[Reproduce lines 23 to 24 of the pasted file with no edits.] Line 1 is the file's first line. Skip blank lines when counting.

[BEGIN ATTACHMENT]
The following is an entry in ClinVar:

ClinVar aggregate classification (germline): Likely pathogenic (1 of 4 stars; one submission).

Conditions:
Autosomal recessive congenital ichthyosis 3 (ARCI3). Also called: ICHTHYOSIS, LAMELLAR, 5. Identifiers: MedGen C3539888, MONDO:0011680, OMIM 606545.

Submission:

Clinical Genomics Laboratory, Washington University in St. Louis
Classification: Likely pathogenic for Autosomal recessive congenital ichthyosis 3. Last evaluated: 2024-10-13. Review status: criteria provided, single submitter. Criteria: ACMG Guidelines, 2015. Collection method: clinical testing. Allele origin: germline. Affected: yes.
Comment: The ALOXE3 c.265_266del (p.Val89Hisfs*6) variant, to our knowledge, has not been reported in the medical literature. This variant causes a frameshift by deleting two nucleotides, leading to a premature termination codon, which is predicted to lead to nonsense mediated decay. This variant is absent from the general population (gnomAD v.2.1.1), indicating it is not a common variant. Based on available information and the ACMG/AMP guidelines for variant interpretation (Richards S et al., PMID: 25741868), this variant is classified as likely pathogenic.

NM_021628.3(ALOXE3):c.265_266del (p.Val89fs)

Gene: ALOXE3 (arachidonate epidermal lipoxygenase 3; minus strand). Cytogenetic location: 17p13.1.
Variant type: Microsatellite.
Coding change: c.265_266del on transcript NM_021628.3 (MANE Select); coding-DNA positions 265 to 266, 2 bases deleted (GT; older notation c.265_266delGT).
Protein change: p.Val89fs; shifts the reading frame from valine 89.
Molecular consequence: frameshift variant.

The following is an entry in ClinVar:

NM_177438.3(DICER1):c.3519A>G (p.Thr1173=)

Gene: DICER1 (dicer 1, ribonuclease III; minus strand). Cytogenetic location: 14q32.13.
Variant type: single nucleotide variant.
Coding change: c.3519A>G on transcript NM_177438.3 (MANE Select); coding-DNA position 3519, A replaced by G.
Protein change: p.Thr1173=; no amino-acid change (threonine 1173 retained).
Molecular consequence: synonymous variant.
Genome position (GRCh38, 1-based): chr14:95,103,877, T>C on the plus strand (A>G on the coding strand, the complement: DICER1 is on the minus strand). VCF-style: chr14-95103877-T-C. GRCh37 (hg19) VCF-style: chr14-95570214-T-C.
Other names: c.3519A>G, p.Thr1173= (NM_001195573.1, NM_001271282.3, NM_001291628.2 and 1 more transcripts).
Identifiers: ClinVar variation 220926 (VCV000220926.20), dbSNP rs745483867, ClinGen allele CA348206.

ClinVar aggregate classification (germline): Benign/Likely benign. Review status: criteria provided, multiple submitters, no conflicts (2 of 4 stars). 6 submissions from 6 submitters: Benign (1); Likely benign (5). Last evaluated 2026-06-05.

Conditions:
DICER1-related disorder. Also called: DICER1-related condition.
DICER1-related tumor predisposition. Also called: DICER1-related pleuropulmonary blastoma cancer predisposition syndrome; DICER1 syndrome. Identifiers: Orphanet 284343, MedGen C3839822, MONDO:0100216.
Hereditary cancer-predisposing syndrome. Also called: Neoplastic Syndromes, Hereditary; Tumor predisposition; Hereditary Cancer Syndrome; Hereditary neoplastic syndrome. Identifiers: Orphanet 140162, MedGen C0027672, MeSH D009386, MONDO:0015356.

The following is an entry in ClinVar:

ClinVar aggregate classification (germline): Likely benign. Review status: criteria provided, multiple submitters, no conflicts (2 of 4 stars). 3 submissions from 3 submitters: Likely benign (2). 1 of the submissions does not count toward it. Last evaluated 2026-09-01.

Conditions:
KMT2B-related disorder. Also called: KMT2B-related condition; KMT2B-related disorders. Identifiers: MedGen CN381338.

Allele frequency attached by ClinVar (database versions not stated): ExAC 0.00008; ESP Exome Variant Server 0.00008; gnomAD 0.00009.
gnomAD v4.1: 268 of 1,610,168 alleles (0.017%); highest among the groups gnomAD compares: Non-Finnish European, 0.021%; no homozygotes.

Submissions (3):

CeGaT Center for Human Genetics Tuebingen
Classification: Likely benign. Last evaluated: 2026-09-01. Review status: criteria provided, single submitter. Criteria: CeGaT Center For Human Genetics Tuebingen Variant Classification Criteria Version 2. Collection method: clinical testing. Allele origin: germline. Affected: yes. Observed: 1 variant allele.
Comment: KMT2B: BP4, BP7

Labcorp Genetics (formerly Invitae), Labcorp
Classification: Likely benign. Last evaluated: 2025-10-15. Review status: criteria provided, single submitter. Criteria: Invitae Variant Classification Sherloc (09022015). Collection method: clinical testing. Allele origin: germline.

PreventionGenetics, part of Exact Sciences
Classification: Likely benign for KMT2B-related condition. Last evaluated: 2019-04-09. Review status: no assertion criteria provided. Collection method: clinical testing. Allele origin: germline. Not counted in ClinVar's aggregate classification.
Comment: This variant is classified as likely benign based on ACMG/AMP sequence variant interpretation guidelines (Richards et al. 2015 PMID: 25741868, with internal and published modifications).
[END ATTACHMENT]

Other names: c.3519A>G, p.Thr1173= (NM_001195573.1, NM_001271282.3, NM_001291628.2 and 1 more transcripts).
Identifiers: ClinVar variation 220926 (VCV000220926.20), dbSNP rs745483867, ClinGen allele CA348206.